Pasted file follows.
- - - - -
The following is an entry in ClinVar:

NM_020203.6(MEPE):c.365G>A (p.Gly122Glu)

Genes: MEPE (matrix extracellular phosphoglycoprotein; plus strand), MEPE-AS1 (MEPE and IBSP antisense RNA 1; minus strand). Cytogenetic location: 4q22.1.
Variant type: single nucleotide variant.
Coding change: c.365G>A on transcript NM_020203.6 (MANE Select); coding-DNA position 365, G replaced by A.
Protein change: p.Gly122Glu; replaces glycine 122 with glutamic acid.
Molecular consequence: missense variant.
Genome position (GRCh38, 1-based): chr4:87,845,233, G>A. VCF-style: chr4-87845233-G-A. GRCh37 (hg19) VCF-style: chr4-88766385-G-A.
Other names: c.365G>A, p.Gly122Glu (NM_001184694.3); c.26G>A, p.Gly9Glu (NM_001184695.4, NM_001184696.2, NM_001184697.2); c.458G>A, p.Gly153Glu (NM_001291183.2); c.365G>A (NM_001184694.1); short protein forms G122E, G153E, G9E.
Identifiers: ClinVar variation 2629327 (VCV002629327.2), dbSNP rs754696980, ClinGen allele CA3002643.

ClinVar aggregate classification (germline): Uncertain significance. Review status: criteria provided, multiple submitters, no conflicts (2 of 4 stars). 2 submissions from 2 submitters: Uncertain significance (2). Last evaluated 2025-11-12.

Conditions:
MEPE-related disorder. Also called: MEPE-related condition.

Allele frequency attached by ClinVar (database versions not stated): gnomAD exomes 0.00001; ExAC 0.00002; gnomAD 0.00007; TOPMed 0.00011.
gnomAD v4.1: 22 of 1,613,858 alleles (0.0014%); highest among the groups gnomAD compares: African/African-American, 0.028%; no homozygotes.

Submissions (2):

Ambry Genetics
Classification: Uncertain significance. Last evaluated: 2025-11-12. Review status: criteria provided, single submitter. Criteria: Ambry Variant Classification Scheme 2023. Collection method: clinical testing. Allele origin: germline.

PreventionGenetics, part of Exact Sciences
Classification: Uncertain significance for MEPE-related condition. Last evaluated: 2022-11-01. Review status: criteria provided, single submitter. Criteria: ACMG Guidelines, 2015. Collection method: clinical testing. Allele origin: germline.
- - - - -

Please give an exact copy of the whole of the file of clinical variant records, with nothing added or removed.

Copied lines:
The following is an entry in ClinVar:

NM_020203.6(MEPE):c.365G>A (p.Gly122Glu)

Genes: MEPE (matrix extracellular phosphoglycoprotein; plus strand), MEPE-AS1 (MEPE and IBSP antisense RNA 1; minus strand). Cytogenetic location: 4q22.1.
Variant type: single nucleotide variant.
Coding change: c.365G>A on transcript NM_020203.6 (MANE Select); coding-DNA position 365, G replaced by A.
Protein change: p.Gly122Glu; replaces glycine 122 with glutamic acid.
Molecular consequence: missense variant.
Genome position (GRCh38, 1-based): chr4:87,845,233, G>A. VCF-style: chr4-87845233-G-A. GRCh37 (hg19) VCF-style: chr4-88766385-G-A.
Other names: c.365G>A, p.Gly122Glu (NM_001184694.3); c.26G>A, p.Gly9Glu (NM_001184695.4, NM_001184696.2, NM_001184697.2); c.458G>A, p.Gly153Glu (NM_001291183.2); c.365G>A (NM_001184694.1); short protein forms G122E, G153E, G9E.
Identifiers: ClinVar variation 2629327 (VCV002629327.2), dbSNP rs754696980, ClinGen allele CA3002643.

ClinVar aggregate classification (germline): Uncertain significance. Review status: criteria provided, multiple submitters, no conflicts (2 of 4 stars). 2 submissions from 2 submitters: Uncertain significance (2). Last evaluated 2025-11-12.

Conditions:
MEPE-related disorder. Also called: MEPE-related condition.

Allele frequency attached by ClinVar (database versions not stated): gnomAD exomes 0.00001; ExAC 0.00002; gnomAD 0.00007; TOPMed 0.00011.
gnomAD v4.1: 22 of 1,613,858 alleles (0.0014%); highest among the groups gnomAD compares: African/African-American, 0.028%; no homozygotes.

Submissions (2):

Ambry Genetics
Classification: Uncertain significance. Last evaluated: 2025-11-12. Review status: criteria provided, single submitter. Criteria: Ambry Variant Classification Scheme 2023. Collection method: clinical testing. Allele origin: germline.

PreventionGenetics, part of Exact Sciences
Classification: Uncertain significance for MEPE-related condition. Last evaluated: 2022-11-01. Review status: criteria provided, single submitter. Criteria: ACMG Guidelines, 2015. Collection method: clinical testing. Allele origin: germline.